Threats to the Great Lakes

The Great Lakes contain one-fifth of the world’s freshwater, yet they face multiple challenges.  Legislation like the Clean Water Act and the Great Lakes Compact help to protect and manage these water bodies to ensure that they remain a quality water source for the communities that rely on them for drinking water and recreation.  However, the Great Lakes are still threatened by plastic pollution, invasive species, oil spills, climate change, and other risks that endanger the wildlife habitat and water quality of this important region.    

Invasive species such as zebra mussels and quagga mussels threaten the ecosystems of the Great Lakes as they outcompete native filter-feeding species.  Asian carp are currently being kept out of the Great Lakes by barrier systems, but they have the potential to decimate the spawning grounds of many native fish species if they circumvent these barriers.

Microplastics are plastic particles under 5 millimeters in size that can be manufactured or formed from the degradation of larger plastics or as fibers from clothing.  Ninety percent of water samples taken from the Great Lakes over the past ten years are contaminated with microplastics at levels that are unsafe for wildlife.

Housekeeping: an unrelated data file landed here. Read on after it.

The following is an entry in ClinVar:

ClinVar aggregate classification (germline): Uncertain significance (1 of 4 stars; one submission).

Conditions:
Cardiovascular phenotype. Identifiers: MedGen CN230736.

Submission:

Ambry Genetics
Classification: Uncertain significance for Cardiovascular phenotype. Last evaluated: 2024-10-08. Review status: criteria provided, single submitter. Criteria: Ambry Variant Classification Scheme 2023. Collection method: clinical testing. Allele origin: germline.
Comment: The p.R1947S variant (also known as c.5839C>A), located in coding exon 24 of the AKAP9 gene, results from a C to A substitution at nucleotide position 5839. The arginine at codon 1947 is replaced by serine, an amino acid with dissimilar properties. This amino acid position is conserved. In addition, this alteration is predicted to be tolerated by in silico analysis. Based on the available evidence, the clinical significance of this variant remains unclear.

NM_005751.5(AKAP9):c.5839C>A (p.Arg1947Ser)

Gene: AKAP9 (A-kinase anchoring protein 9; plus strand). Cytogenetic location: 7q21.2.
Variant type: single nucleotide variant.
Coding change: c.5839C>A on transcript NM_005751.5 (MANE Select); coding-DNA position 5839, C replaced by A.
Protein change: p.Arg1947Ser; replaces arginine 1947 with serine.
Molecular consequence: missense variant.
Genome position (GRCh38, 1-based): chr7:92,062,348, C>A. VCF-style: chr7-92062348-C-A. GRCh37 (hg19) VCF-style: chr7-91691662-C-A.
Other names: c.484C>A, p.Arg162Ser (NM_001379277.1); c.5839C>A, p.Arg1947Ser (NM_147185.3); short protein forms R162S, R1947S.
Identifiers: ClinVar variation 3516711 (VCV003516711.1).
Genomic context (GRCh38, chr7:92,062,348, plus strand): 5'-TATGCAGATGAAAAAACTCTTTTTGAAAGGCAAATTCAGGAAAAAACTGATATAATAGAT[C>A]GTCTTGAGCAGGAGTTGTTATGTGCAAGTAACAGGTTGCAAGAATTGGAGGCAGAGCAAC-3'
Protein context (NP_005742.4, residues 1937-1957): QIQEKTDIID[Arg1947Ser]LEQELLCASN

Line 5 pipeline transports up to 23 million gallons of crude oil and gas each day under the Straits of Mackinac.  The pipeline has leaked over 1.1 million gallons of oil over its lifespan, polluting important watersheds and surrounding communities. Today, it is operating 20 years past its engineered lifespan, risking malfunction due to corrosion and pressure.  Line 5 poses an unacceptable risk of an oil spill in sensitive ecosystems of the Great Lakes.

The West Valley Nuclear Waste Facility stores nuclear waste near the Great Lakes.  It was constructed prior to federal and state environmental laws on loose glacial till with steep slopes that are prone to severe erosion after saturating rains.  These rains are becoming more frequent due to climate change, increasing the risk of nuclear contamination of the Great Lakes.

Increasing temperatures from climate change have caused the ice coverage of the Great Lakes to drop by 5% each decade.  At the start of the new year, the Great Lakes were virtually ice-free with their lowest ice coverage in the last 50 years.  The ice serves as a protective barrier for fish eggs and young fish.  Many fish species will be at risk if these trends of reduced ice coverage continue.

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